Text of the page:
Category Archives: restoration

BJ8 Restoration: Part 3. In the bare metal for a brief moment.

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It took a considerable amount of effort and time to get our Austin Healey 3000 completely stripped, so we are taking every step to make this a thorough chassis restoration.

So, we loaded it up on a very impressive rotisserie and send it to Todd at Fox Kustoms for media blasting who did a stellar job which was aided by a balanced setup.

With bare metal on our hands time was of the essence, it had to get protected immediately which meant a marathon epoxy prime which took three hours of continuous spray. This is probably the most intense chassis to prime/paint of all the British cars.

Today, sitting in a dark green hue of Valspar 999DTM, the Healey was finally towed by Sean at Sharky’s off to Stickler’s Speed Shop where inner, intermediate and outer sills will be completely replaced as well as a plethora of other work.

BJ8 Restoration: Part 1 The Teardown

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Following advice from Earl Kagna we started with the doors on our BJ8 restoration which led to the removal of the dash pad, front window and fenders.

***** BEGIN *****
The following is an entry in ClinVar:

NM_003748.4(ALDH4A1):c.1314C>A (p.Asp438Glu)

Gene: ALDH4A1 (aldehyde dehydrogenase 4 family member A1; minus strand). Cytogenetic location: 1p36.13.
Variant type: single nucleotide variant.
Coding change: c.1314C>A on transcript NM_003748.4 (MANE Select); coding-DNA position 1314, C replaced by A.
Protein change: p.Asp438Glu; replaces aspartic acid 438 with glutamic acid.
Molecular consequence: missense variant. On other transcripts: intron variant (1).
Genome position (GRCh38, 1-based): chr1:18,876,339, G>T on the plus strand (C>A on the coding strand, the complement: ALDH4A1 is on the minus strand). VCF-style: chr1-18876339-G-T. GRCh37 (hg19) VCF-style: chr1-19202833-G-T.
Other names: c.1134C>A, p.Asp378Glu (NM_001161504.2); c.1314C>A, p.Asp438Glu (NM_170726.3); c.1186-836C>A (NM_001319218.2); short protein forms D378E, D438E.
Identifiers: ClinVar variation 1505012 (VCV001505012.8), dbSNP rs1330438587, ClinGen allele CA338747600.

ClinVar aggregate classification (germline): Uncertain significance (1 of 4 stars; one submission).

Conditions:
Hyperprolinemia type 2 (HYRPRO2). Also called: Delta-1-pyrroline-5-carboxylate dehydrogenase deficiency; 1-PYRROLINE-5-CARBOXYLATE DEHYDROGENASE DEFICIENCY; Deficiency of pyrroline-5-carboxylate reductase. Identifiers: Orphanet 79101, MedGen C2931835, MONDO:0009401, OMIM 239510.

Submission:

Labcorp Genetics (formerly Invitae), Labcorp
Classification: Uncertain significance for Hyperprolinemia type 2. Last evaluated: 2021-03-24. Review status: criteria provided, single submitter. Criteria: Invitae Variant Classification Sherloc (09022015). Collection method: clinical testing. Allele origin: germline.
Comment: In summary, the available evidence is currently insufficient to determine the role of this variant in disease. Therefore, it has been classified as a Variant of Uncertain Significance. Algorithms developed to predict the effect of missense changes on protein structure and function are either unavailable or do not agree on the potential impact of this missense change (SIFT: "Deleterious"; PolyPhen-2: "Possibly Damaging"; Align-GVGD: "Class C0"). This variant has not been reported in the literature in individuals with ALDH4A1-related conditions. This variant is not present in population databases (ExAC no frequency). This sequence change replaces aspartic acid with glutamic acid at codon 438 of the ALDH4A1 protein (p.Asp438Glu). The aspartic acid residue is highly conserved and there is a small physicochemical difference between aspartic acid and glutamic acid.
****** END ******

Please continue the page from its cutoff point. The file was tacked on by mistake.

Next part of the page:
This alone yielded numerous surprises including a sample of the original British Racing Green under the dash pad. Furthermore the car was very straight with all the inner fenders nicely intact.

Typical for this model, we were forced to immediately call Austin Healey AutoFarm Canada and order the inner, intermediate and outer sill pieces which will correct this car back to 100%.

With all the fenders off we carefully pried the center aluminum shroud off the car, eventually defeating the mastic plant resin to reveal the engine and chassis superstructure in one fell swoop.

New BJ8 Restoration!

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Today we can announce our latest restoration will be this lovely 1967 Austin Healey BJ8 which has been driven and loved by the same owner for 34 years!

The time has come to renew most the systems so the owner can continue to use it rain or shine with no worry.

The car has a striking patina, and original pieces under the newer coats of paint it has had over the years. The original interior and trunk upholstery wasn’t spared from a coat of white or two.

Earl Kagna has instructed us to strip the doors, remove the doors, then the windscreen so we can remove the front fenders and see what we are up against.

It’s just too much fun to check out the Vintage Colour Register book by Donald Pikovnik beforehand and imagine the possibilities!